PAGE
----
6. Straight and Steady
x-15 flight 2-45-81 was set up to fail. No one felt that way when it was first planned, and no one thought it possible up through the launch near Mud Dry Lake on 1 July 1966. In retrospect, most of those involved with the flight, including pilot Robert Aitken Rushworth, understood why the mission came to naught...
7. Skipping Out
To most of the world, Neil Armstrong was an enigma. As the first human being to set his space-suited boot on the surface of another world, he instantly became one of the most recognizable people in history. Yet he successfully avoided the spotlight, as he staunchly refused to discuss his personal life. There is something very positive to be said about someone who had the...
8. On a Roll
“Okay, I’ll see you in a few minutes,” Joe Engle called on the radio as he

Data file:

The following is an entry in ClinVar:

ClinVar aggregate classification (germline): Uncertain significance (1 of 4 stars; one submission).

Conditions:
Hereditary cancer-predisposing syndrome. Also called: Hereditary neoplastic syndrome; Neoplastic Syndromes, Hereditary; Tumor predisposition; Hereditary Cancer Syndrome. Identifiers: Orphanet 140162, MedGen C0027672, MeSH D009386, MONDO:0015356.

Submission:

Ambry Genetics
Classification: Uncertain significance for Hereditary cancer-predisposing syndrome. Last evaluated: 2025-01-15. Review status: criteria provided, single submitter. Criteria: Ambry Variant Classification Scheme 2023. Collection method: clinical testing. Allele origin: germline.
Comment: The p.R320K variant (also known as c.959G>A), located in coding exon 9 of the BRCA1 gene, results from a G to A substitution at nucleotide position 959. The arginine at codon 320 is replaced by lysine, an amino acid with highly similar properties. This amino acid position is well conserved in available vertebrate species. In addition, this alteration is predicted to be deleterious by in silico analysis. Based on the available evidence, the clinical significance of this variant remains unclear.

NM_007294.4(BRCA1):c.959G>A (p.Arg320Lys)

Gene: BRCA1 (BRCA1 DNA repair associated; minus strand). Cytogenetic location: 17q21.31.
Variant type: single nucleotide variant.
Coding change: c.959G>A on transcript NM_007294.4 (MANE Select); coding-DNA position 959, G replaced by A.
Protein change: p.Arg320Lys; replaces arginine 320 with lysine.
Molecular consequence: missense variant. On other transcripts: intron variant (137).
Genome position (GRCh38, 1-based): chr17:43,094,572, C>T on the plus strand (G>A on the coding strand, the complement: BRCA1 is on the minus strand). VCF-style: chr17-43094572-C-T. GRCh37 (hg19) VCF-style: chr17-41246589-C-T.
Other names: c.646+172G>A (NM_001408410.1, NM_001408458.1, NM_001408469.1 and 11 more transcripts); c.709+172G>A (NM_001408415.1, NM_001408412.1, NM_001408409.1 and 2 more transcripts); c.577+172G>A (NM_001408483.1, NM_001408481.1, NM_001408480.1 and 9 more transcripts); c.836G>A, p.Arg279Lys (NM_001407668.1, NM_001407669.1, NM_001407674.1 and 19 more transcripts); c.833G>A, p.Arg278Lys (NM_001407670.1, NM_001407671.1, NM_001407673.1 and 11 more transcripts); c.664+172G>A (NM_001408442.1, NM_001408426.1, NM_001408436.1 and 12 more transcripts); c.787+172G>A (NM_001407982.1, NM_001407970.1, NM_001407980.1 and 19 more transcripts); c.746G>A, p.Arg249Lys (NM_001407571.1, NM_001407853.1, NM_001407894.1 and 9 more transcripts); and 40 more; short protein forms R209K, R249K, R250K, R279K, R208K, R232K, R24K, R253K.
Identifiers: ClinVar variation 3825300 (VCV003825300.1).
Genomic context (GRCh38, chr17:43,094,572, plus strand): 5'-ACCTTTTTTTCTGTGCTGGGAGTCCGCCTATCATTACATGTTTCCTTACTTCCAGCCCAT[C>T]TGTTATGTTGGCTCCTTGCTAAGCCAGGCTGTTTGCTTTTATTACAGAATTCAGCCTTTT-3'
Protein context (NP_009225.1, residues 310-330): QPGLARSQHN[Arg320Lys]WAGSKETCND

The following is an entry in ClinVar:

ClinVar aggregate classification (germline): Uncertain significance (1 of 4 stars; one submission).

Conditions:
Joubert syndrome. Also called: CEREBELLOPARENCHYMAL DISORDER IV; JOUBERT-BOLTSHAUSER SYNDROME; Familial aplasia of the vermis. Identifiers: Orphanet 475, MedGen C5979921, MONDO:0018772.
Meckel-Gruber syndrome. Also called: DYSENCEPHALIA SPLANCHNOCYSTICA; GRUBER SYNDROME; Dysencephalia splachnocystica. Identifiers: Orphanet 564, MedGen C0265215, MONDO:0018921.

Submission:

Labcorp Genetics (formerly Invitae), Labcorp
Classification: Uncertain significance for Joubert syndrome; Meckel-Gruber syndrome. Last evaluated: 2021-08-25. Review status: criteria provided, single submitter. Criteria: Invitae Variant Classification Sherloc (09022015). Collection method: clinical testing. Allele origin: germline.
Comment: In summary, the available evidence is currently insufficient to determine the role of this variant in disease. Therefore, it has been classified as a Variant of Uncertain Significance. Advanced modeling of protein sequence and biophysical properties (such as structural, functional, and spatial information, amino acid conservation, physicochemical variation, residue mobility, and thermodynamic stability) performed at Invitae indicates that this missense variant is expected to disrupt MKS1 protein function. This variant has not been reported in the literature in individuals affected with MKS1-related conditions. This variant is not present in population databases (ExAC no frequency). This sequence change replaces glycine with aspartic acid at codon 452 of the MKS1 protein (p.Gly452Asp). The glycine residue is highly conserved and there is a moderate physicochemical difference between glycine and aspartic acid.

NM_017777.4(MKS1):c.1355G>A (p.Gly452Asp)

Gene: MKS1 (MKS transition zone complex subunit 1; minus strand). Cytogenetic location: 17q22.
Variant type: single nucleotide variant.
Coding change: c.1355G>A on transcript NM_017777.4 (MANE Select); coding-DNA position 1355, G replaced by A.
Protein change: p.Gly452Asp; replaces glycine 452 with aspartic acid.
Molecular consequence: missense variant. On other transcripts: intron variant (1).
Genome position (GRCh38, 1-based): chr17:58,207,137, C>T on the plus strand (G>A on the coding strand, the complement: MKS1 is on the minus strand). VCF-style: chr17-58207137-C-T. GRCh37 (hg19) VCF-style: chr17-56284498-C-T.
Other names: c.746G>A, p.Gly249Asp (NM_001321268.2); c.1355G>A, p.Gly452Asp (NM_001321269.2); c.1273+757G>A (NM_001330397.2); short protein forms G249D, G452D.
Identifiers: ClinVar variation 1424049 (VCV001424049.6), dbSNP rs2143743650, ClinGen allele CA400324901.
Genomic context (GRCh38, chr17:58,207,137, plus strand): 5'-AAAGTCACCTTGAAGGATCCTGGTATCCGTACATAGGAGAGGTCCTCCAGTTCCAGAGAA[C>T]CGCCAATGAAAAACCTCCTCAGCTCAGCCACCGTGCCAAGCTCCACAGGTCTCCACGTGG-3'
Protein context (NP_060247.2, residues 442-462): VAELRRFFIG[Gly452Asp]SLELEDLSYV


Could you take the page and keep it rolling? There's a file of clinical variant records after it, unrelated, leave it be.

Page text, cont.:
prepared to hit the release switch. “Three . . . two . . . one . . . launch!”
As he dropped away from the b-52 to begin flight 1-39-63 in the early afternoon of 7 October 1963, instead of immediately moving the lr-99 thrust control out of idle, Engle stared at his angle of attack indicator. Not long before the first launch attempt, the indicator had stopped working...
9. Inconel Meets Celluloid
According to the x-15 publicity machine, the purpose of the program was
to take American astronauts 100 miles into outer space. The fact the x-15
was not capable of such a journey mattered little.
North American Aviation built the three x-15s, and they knew better than anyone what the altitude goal of the program was: 250,000 feet (just past 47 miles). Yet a September 1959 special report from Skywriter, the publication...
10. Fastest Man Alive
The t-39 Sabreliner cruised eastward through the cold early December air at 40,000 feet. Aboard, a seven-year-old boy was having a great time, being allowed not only into the cockpit but even to handle the controls. Maybe this experience was part of his reasoning to later become a pilot himself. Certainly some of that decision also came from the fact his father was one...